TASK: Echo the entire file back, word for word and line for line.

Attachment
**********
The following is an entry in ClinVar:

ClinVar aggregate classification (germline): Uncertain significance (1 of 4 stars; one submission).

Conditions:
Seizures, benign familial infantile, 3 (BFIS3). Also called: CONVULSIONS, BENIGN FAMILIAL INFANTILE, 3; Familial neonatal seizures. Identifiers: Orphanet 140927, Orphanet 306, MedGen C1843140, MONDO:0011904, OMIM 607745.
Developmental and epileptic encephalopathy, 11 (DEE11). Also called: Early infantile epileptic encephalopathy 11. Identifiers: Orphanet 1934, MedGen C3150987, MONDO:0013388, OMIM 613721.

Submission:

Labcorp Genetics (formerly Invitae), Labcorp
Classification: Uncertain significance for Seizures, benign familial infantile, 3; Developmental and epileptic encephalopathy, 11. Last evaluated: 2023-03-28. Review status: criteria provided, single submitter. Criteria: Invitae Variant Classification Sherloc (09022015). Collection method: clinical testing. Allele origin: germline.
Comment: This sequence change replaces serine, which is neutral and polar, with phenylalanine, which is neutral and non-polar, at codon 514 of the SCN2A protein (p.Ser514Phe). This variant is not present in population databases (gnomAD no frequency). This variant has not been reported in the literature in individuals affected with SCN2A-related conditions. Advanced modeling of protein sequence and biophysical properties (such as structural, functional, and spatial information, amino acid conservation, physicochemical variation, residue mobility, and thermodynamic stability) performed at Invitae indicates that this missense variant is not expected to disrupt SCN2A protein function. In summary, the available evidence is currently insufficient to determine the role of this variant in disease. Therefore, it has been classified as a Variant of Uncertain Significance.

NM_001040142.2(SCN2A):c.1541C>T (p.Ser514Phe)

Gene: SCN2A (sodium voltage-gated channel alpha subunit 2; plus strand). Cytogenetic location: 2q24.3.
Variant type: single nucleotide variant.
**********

The following is an entry in ClinVar:

ClinVar aggregate classification (germline): Uncertain significance (1 of 4 stars; one submission).

Conditions:
Seizures, benign familial infantile, 3 (BFIS3). Also called: CONVULSIONS, BENIGN FAMILIAL INFANTILE, 3; Familial neonatal seizures. Identifiers: Orphanet 140927, Orphanet 306, MedGen C1843140, MONDO:0011904, OMIM 607745.
Developmental and epileptic encephalopathy, 11 (DEE11). Also called: Early infantile epileptic encephalopathy 11. Identifiers: Orphanet 1934, MedGen C3150987, MONDO:0013388, OMIM 613721.

Submission:

Labcorp Genetics (formerly Invitae), Labcorp
Classification: Uncertain significance for Seizures, benign familial infantile, 3; Developmental and epileptic encephalopathy, 11. Last evaluated: 2023-03-28. Review status: criteria provided, single submitter. Criteria: Invitae Variant Classification Sherloc (09022015). Collection method: clinical testing. Allele origin: germline.
Comment: This sequence change replaces serine, which is neutral and polar, with phenylalanine, which is neutral and non-polar, at codon 514 of the SCN2A protein (p.Ser514Phe). This variant is not present in population databases (gnomAD no frequency). This variant has not been reported in the literature in individuals affected with SCN2A-related conditions. Advanced modeling of protein sequence and biophysical properties (such as structural, functional, and spatial information, amino acid conservation, physicochemical variation, residue mobility, and thermodynamic stability) performed at Invitae indicates that this missense variant is not expected to disrupt SCN2A protein function. In summary, the available evidence is currently insufficient to determine the role of this variant in disease. Therefore, it has been classified as a Variant of Uncertain Significance.

NM_001040142.2(SCN2A):c.1541C>T (p.Ser514Phe)

Gene: SCN2A (sodium voltage-gated channel alpha subunit 2; plus strand). Cytogenetic location: 2q24.3.
Variant type: single nucleotide variant.